In the US there is also growing interest in creating laws to protect models from being subjected to unhealthy standards. Aside from being one of only two states to implement protective labor laws for underage models to prevent them from being exploited as has been all too common in the industry (thanks to major lobbying from model advocate group The Model Alliance), Representative Grace Meng of New York introduced the Child Performers Protection Act of 2015, a bill intended to extend federal workplace safety regulations to young professionals, including models.

According to the New York Times, the bill is currently being considered by the Committee on Education and the Work Force, and Representative Meng is waiting to see if it will progress to a vote. This particular measure doesn’t specify whether it includes standards on health and body image, but the fact that laws about the fashion industry and modeling profession are now making it to Congress shows how much more awareness is out there, and how it is no longer being ignored.


Experts at Harvard University’s T.H. Chan School of Public Health have weighed in on the issue saying the US needs to enforce fashion houses from using models who have a BMI of 18 or less. The academic report states unhealthy models should not be allowed to be used in fashion campaigns or walk in runway shows to prevent the increase of eating disorders in fans.

“Given the prevalence of starvation in the modelling industry…and the health harms that models suffer as a consequence, BMI is a necessary indicator of being dangerously underweight,” said Professor Bryn Austin, a specialist in adolescent health and the prevention of eating disorders.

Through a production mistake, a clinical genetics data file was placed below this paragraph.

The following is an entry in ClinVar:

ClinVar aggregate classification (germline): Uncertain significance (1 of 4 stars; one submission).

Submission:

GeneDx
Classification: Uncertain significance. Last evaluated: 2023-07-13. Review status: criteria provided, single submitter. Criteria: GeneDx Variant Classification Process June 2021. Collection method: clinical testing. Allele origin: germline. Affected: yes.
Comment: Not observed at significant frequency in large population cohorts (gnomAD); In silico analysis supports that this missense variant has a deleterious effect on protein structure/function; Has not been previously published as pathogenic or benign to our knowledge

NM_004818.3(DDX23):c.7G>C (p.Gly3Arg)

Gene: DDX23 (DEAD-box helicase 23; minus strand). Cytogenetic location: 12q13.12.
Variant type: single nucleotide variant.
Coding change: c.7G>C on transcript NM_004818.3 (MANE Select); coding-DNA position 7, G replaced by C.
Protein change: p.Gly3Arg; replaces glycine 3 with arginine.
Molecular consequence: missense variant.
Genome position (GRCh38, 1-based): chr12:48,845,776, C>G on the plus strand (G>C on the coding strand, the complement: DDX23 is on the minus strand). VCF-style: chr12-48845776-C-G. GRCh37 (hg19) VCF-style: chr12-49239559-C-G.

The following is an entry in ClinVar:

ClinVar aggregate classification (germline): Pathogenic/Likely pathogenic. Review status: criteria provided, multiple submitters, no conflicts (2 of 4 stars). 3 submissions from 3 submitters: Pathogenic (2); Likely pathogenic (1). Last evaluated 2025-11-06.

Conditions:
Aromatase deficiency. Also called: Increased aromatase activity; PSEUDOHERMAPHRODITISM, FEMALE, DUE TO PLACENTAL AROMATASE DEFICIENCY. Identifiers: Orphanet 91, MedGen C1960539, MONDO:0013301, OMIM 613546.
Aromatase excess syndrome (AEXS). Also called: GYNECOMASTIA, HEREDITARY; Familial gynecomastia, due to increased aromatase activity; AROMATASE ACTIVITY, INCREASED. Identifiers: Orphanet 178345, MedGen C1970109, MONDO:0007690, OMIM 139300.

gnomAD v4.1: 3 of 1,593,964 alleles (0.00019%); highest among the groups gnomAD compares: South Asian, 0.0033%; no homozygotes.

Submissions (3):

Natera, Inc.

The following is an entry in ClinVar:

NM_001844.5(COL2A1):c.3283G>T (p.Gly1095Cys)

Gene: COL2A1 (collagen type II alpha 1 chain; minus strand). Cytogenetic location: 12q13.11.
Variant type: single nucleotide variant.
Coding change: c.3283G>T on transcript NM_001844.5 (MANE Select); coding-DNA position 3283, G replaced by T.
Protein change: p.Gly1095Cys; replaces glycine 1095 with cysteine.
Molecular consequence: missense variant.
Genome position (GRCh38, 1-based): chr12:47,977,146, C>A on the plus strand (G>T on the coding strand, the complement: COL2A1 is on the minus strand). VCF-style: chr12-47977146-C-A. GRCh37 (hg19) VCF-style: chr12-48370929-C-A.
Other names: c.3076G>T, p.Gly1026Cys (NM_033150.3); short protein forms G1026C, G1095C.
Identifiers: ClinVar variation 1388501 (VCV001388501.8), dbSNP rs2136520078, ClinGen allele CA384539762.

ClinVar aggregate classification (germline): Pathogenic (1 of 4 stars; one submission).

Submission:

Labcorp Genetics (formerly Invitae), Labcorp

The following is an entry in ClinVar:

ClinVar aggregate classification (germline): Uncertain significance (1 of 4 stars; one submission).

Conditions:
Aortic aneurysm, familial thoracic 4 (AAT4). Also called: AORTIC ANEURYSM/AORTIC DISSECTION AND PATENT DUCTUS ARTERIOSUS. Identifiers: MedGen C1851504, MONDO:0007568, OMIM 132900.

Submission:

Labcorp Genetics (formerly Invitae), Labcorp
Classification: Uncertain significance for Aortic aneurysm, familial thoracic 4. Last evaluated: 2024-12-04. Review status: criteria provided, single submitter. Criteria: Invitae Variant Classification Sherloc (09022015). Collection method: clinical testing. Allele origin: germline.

“It would shake the fashion industry, even if enforcement dollars were few and far between. Designers would be hard pressed to maintain a presence in the fashion industry without participating in the New York City and Paris Fashion Weeks,” she continued.

Katherine Record and S. Bryn Austin of the Harvard Chan School’s Strategic Training Initiative for the Prevention of Eating Disorders believe forcing companies to ensure the health of a model first and foremost is important.

“Indeed, the fashion industry refers to its top models as clothes hangers – the less mass within the outfit, the better the display, the better the employee. Not surprisingly, this takes a toll: models have died of starvation-related complications, sometimes just after stepping off the runway,” they wrote in the study published in the American Journal of Public Health.

Given that New York is home to one of the “big four” fashion hubs in the world, a law pertaining to healthy body standards in the US should be a necessity, not a luxury in our opinion.

In the meantime, France joins Spain and Italy as leaders in what could be perceived as a new wave of body image standards globally. If MP Caroline Nokes in the UK is successful enough to bring in a law to protect British models from potential eating disorders, we have no doubt other countries and fashion markets will start to follow suit. With the rise in popularity of body positive bloggers and plus size models, perhaps the change resulting from voices being raised is finally starting to happen. Watch this space!





One Comment

  1. Pingback: Following In France's Footsteps, California Will Introduce A Bill To Protect The Health Of Models - GirlTalkHQ